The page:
• Design Tools: SharePoint Designer 2010 provides  a lot of out-of-the-box functionality where no coding is required. Visual Studio 2010 provides a professional developer to extend those capabilities to create advanced solutions. 
In this post, lets walk through the steps how can develop a simple BCS model and write an entity using Visual Studio 2010. 

Step1: Create a New project in VS2010 RC New Project >> SharePoint 2010 as template >> Choose "Business Data Connectivity Model" >> Project Name: AdventureWorksContacts>> Click OK.

Step2: For the BDC model, we have only farm solution that we can be deployed as WSP. Go ahead by entering the local site for debugging and click on "Finish" button. 

Step3: We be presented with business data catalog designer and we can now leverage the visual surface to develop entities. The entities could be contact, customer, sales order etc in enterprise data source. Lets delete the default entity ("Entity1") and Entity1.cs, Entity1Service.cs etc which are created by Visual Studio 2010. After deleting the entity, we are go ahead to develop the solution from the scratch.

: Go to the Toolbox >> Drag and drop the Entity >> Rename to "Contact" as shown below. 

Step5: Every entity needs an unique identifier. Lets call it "ContactID".  

Once we have define a new identifier, we proceed to change the its Type Name. ContactID is defined as System.Int32 in the database. So, lets change the data type.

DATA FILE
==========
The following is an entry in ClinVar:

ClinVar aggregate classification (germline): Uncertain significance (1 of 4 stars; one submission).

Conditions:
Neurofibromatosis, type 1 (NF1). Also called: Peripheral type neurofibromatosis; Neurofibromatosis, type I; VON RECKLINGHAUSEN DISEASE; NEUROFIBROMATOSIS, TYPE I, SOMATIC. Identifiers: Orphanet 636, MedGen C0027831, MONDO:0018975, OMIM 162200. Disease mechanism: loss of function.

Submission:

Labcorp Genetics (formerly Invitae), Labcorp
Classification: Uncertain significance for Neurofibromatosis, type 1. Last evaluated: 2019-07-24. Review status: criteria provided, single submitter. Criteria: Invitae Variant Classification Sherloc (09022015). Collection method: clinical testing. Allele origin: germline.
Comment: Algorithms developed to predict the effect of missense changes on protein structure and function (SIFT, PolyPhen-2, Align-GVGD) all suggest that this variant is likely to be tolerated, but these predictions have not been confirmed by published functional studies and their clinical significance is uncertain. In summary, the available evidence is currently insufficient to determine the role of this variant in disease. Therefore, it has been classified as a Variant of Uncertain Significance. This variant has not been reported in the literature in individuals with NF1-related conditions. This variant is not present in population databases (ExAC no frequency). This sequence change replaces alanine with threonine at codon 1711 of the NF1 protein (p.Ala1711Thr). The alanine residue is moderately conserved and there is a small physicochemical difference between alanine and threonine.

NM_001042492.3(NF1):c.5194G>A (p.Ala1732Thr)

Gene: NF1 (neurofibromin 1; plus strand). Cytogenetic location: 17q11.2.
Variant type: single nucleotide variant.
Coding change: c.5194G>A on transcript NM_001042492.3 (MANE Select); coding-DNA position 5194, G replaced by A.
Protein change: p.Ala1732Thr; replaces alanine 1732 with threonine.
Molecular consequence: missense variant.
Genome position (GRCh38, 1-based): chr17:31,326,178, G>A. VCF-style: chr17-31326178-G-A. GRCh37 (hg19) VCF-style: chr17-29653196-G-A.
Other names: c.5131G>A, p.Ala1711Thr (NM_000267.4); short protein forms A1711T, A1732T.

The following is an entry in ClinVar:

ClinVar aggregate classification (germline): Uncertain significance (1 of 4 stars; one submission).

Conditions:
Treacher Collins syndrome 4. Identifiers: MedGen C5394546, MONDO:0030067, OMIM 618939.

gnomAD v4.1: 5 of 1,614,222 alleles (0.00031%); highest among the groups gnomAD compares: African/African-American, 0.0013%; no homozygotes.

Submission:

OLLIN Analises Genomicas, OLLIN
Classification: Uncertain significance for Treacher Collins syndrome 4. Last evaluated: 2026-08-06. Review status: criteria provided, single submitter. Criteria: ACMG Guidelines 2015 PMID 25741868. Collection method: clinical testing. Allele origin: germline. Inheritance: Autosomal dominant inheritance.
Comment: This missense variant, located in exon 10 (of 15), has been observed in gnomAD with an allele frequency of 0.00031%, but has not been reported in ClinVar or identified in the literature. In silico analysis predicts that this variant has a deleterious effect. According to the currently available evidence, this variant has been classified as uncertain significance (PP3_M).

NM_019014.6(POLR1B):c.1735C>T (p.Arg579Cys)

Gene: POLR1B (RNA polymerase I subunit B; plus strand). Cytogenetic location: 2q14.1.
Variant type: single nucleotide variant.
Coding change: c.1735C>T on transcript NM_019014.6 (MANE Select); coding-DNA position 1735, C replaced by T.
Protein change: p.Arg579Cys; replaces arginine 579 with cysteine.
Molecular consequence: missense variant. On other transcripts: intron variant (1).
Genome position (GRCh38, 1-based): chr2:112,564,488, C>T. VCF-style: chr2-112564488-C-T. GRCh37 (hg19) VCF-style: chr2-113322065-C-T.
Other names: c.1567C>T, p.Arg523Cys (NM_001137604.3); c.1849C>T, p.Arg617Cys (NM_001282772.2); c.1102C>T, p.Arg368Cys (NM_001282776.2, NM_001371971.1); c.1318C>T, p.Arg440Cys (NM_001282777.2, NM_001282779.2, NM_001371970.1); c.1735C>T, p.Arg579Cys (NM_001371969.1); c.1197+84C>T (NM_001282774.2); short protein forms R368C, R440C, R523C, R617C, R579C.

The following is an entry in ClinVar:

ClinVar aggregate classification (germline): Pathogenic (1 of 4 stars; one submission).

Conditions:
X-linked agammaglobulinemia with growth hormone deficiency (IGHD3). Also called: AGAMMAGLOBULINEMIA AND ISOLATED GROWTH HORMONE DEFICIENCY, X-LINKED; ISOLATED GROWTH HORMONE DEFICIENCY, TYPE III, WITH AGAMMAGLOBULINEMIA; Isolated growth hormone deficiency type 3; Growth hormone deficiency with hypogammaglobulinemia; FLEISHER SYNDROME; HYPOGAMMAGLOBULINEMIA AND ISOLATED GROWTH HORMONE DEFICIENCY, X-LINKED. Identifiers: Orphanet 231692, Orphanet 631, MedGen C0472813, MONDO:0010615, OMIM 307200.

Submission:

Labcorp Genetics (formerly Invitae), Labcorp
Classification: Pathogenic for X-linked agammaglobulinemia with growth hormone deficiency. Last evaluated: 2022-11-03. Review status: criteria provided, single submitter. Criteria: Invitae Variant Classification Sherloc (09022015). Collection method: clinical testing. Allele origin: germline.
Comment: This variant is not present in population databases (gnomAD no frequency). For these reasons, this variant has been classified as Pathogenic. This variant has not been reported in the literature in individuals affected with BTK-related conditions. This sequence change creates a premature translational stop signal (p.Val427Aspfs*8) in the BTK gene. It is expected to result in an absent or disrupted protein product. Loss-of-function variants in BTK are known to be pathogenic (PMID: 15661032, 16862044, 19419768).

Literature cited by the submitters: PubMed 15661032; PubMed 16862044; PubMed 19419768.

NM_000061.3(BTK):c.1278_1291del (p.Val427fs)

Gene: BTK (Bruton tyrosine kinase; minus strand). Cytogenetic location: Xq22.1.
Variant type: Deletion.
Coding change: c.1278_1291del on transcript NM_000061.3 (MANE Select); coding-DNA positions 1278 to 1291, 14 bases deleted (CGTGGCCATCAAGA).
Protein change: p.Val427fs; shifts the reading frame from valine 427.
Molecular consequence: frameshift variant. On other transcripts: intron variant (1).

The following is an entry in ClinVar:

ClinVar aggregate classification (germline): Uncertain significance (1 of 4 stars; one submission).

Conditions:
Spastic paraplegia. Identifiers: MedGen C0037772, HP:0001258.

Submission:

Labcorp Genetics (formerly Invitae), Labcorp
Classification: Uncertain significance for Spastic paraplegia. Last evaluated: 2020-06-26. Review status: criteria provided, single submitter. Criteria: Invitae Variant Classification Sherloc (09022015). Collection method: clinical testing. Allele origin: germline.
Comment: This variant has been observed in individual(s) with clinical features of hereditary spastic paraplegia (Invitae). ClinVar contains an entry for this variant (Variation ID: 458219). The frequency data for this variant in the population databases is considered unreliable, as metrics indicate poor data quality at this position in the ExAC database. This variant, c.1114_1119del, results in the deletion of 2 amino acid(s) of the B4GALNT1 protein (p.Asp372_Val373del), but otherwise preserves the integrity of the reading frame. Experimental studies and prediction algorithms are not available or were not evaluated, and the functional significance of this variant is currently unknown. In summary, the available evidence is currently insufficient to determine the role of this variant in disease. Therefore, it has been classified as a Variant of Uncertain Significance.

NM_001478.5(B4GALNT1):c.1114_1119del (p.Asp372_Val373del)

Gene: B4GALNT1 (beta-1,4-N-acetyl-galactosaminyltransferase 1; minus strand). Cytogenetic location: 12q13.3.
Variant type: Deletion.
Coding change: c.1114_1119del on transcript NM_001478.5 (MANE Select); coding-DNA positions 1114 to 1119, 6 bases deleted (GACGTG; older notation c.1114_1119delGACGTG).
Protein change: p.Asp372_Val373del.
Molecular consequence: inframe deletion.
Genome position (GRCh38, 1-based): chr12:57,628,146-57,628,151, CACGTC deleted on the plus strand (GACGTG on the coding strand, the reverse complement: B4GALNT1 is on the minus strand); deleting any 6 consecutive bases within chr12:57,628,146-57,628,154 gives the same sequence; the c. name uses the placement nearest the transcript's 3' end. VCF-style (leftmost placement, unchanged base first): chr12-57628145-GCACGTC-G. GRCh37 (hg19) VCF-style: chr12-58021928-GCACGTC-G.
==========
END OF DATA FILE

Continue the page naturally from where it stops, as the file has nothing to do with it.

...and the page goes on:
Step6: Now, in order to make it possible for the consumer of this model to display a list of contacts and to make possible for users to select  the details of the contact, we need to add methods that the consumer calls. There are two methods that we required to enable this scenario. 
  • Finder method.
  • Specific finder method.
We will use specific finder method as its easy to implement. Go to the BDC model designer and right click on "Methods" >> Click on "Add new Method"
A new window will come up ("BDC Method Details"), click on "Add a Method" and create a specific finder method.

This is going to generate a meta-data representation of the method signature which has a return parameter (contact) and input parameter (contactID). The input parameter will be supplied by the consumer of the method. We are responsible for the returning the contact.

"BDC Method Details", in the "Return" part, we "Edit" the "Contact". When we edit the contact, we will get "BDC Explorer" window. Entity "Contact" thinks that its a string. But its not a string, it will be object. However, we have not defined the object yet. This will mean that we have to define a class that holds data fields in current project. This object will return back to consumer eventually. We will create this class in a new way.

Step7: I have already downloaded SQL Server 2008 database and also downloaded "AdventureWorks" database as well. GO to SQL Server 2008 console and connect to "AdventureWorks: database. 

Switch to VS2010 >> Tools >> Connect to database >> Choose Server and database names as shown below. 

Step8: In the solution explorer, right click on the "AdventureWorksContacts" project >> Add >> New Item and in the "Data" template choose "LINQ to SQL Classes" >> Name: "AdventureWorks" >> Click Add button. Using this method, it will generate a class with fields in it. We can then refer these fields in our BDC model.

Next, we go to Server Explorer, locate "Contact" table and drag/drop to "AdventureWorks.dbml" as shown below. "Contact" entity has all the fields. We are done with the LINQ to SQL class part. The class is already generated.

If you go to Step 6, I have mentioned "Contact" is not a string but its an object. In Step 8, we have already defined object using "LINQ to SQL classes" with all the fields defined in our entity.